All three of my children are gifted. My child is gifted and it is such a struggle!
So many parents tell me that this is one of their top struggles with their kids. Or it might simply be hours of dealing with your complaining, whining or noncompliant child or teen who just hates to do the work.
Even though you reason, lecture, nag and yell, nothing seems to change — and each night turns into a battle with no victors. Trust me, I get it. Our son struggled with a learning disability, which made the work and the amount of time required feel unending at times — both to him and to us.
My husband James was much better at helping him, so he took on this responsibility — but even with this division of labor, we had to make adjustments to our schedules, our lives and our expectations to make sure our son turned it in on time.
Helping your kids manage it despite all the other activities they would rather be doing can be challenging at best. I know from experience how easy it is to get caught up in power struggles over homework. These struggles begin for several reasons, but the most common one is because your child would rather be relaxing, playing, texting with friends, or doing almost anything else.
Know that if you deal with their frustration by losing it and getting mad out of your own frustration, it will be a losing battle.
Some kids are even able to manipulate parents this way, because they know the battle over homework may result in your giving up on expectations to get it done. Instead, focus on the fact that as a parent, you need to teach your child how to follow through on expectations and be accountable.
Try to stay calm: Try to avoid losing your cool and yelling and screaming, arguing about the right answer for the math problem or the right way to do the geography quiz, ignoring the homework altogether or being inconsistent with what you expect, being overly critical, or giving up and just doing the work for your child.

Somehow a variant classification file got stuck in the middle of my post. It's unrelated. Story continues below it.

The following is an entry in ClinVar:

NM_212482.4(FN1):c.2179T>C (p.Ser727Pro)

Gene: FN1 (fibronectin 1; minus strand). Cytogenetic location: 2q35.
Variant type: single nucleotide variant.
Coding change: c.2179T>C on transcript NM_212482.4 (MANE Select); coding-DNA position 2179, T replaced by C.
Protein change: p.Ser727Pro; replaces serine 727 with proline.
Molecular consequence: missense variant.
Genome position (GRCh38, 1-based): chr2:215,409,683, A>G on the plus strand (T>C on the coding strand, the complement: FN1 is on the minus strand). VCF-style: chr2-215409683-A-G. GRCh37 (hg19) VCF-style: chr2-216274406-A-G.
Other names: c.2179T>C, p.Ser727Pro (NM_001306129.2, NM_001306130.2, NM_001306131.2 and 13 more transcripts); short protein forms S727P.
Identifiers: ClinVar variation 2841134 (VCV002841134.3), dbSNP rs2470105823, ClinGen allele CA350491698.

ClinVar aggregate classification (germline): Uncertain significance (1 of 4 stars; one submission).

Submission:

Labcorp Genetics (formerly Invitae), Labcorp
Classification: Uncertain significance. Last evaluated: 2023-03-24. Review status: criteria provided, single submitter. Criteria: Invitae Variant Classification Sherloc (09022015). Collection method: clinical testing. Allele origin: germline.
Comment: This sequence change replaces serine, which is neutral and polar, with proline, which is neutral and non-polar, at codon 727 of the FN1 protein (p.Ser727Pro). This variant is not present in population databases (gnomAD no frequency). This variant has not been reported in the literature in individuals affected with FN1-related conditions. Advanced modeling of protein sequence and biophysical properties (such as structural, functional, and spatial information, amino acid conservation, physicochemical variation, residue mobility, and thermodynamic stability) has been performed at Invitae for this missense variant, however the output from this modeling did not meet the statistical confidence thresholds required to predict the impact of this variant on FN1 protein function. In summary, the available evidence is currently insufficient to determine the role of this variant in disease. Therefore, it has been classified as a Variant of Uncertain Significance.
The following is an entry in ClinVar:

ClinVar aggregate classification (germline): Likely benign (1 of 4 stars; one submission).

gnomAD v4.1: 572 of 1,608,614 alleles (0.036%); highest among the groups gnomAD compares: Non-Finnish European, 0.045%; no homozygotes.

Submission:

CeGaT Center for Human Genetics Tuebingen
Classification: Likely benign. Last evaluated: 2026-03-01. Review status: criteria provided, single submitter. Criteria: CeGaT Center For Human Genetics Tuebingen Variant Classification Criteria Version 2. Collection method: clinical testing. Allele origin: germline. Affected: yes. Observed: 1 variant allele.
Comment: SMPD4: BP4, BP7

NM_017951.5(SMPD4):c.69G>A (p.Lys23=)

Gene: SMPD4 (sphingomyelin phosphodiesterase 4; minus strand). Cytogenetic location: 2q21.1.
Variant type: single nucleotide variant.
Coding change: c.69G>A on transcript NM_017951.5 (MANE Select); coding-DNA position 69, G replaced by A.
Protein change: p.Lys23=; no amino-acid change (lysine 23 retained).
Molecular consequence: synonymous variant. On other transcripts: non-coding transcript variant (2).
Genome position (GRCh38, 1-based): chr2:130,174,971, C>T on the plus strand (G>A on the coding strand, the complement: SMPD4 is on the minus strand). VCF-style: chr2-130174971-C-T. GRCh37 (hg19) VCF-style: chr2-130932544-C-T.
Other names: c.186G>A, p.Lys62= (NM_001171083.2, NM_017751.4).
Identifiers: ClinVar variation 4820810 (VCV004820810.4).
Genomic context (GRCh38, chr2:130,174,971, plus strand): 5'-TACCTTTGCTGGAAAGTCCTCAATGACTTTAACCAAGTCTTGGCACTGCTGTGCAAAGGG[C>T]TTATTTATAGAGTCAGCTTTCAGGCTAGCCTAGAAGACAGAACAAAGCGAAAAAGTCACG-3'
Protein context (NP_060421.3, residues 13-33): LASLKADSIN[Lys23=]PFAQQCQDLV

The first step is to try to stay as calm as you can. If you get frustrated and start yelling and screaming at your child, this sets a negative tone and is likely not going to help them get the work done.
Set clear expectation around homework time and responsibilities. Let your children know that you expect them to get the work done on time and to the best of their abilities; the most important thing is that they try their best.
Set aside the same time each afternoon or evening for them to do their work. Understand that kids are all different in how they feel about and approach homework. Some may find English easy, but get really frustrated with math.
Another may be a science whiz, but have no patience when it comes to writing.regardbouddhiste.com: Flux: Women on Sex, Work, Love, Kids, and Life in a Half-Changed World (): Peggy Orenstein: Books. Since its original publication in , Refusing to be a Man has been acclaimed as a classic and widely cited in gender studies literature.
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For instance, if a student refuses to participate in class an average of ten times each day, provide the student with a reward when she only refuses to work nine times in a day. After the student is regularly refusing to work only nine times, make eight the required number to receive the reward.